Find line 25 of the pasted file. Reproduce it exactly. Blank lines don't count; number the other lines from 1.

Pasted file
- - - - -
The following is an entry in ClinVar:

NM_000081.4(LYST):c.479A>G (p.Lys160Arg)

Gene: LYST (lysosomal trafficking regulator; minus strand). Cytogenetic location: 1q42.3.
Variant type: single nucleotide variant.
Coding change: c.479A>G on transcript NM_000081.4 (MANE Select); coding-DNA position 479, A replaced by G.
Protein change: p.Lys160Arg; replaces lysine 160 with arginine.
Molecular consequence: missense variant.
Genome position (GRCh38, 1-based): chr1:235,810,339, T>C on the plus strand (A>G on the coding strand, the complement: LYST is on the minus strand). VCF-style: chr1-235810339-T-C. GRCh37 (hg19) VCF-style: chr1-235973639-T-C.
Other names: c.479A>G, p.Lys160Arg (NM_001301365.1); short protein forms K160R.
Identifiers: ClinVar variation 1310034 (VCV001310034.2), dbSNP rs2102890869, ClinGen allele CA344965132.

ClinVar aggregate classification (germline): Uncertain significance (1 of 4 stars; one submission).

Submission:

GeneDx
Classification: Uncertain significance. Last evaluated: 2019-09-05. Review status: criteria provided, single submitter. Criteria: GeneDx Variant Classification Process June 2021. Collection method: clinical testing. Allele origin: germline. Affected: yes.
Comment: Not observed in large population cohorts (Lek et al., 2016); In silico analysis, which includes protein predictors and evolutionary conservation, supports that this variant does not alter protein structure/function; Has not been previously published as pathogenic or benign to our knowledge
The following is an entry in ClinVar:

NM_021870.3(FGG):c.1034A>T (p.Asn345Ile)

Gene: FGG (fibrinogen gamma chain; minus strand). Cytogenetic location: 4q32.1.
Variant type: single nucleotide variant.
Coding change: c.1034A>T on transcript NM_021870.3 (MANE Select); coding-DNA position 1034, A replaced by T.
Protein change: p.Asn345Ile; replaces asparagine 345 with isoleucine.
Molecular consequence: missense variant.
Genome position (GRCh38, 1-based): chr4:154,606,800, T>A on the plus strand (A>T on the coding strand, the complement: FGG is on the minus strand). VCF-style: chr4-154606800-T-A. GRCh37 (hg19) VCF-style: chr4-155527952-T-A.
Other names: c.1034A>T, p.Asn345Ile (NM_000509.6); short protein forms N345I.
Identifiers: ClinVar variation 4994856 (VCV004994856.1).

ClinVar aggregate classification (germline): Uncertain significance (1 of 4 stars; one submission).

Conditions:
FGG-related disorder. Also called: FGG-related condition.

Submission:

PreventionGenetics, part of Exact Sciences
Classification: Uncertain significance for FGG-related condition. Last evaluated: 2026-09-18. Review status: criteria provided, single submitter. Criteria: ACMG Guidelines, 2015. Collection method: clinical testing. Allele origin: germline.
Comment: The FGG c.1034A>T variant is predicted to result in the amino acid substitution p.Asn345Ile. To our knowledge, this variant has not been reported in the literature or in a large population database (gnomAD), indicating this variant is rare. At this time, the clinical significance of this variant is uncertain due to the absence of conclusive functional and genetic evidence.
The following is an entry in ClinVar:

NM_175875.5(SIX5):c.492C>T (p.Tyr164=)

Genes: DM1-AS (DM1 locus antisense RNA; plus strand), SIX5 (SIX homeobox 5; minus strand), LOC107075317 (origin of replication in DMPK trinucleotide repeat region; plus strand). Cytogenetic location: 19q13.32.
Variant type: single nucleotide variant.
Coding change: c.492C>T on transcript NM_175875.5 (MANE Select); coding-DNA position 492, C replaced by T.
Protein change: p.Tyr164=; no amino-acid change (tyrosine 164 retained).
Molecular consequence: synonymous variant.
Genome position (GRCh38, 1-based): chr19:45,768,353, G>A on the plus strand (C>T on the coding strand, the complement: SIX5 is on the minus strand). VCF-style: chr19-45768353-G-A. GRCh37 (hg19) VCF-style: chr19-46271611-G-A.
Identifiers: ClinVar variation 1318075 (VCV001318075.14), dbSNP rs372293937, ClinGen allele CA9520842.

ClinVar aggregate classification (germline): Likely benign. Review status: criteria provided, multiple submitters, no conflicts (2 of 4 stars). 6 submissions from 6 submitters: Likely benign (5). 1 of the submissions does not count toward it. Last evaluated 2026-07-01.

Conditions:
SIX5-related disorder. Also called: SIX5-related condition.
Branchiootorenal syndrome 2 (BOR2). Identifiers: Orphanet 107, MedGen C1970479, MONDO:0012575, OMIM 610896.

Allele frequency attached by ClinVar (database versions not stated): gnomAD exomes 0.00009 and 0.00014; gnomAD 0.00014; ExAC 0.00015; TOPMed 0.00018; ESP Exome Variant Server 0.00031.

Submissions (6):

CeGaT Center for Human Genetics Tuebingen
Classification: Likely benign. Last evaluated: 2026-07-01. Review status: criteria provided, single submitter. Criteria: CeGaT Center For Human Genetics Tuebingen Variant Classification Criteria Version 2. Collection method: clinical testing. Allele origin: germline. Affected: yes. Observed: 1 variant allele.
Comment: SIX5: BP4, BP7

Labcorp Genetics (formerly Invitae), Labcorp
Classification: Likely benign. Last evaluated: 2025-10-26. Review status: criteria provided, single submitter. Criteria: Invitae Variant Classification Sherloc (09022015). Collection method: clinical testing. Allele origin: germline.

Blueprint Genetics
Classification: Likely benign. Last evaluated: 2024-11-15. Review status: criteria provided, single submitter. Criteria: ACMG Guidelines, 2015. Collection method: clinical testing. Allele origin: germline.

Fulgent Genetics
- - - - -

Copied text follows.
Identifiers: ClinVar variation 4994856 (VCV004994856.1).